The mind bending triumph of a young cinematic genius
Where to start. That this film makes no conventional sense is beside the point. It's a film that celebrates the by-passing of sense in favour of the synaptic firings of wild imagination and a profound affection for the power of imagery. Julian Baner has written and directed a beautiful calling card announcing his arrival as a serious auteur. Viewers looking for the usual pablum of rom-com or horror formulas won't find what they want here. But cineastes would do well to relax and enter into his puzzling but gorgeous world, safe in the knowledge that they are in the hands of a director who knows what he's doing.
Shot in black and white, with DOP Karim Dakkon giving a masterclass in film photography, this is a feast for the eyes. The camera moves and tracking shots are straight out of the Hitchcock playbook and his meticulous approach to shot design is a reminder that the job of the camera is to photograph light, not furniture.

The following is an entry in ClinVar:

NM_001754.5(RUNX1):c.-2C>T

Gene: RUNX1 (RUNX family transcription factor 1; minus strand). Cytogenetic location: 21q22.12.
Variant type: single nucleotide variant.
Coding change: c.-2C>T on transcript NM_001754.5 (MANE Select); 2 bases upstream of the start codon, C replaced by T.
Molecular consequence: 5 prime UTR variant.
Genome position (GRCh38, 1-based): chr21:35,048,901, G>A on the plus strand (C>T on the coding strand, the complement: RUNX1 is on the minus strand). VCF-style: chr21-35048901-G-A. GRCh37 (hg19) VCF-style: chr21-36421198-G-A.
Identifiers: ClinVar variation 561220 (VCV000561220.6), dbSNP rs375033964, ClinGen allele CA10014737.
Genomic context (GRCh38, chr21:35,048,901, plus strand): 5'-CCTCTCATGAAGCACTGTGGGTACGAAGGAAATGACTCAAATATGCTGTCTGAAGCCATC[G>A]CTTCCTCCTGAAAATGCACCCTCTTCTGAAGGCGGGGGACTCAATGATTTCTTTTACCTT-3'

The soundtrack is formidable, all the performances, led by the compelling Bry Reid, are brimming with authenticity, and the whole collaborative result left this viewer with enormous gratitude that we have here a filmmaker unafraid to make a serious cinematic statement - and succeeding with an apparently effortless grace and natural authority.
To say that his signature is reminiscent of David Lynch or Jim Jarmusch misses the point. Julian Baner is an original. I can't wait to see what he comes up with next. Highly recommended.
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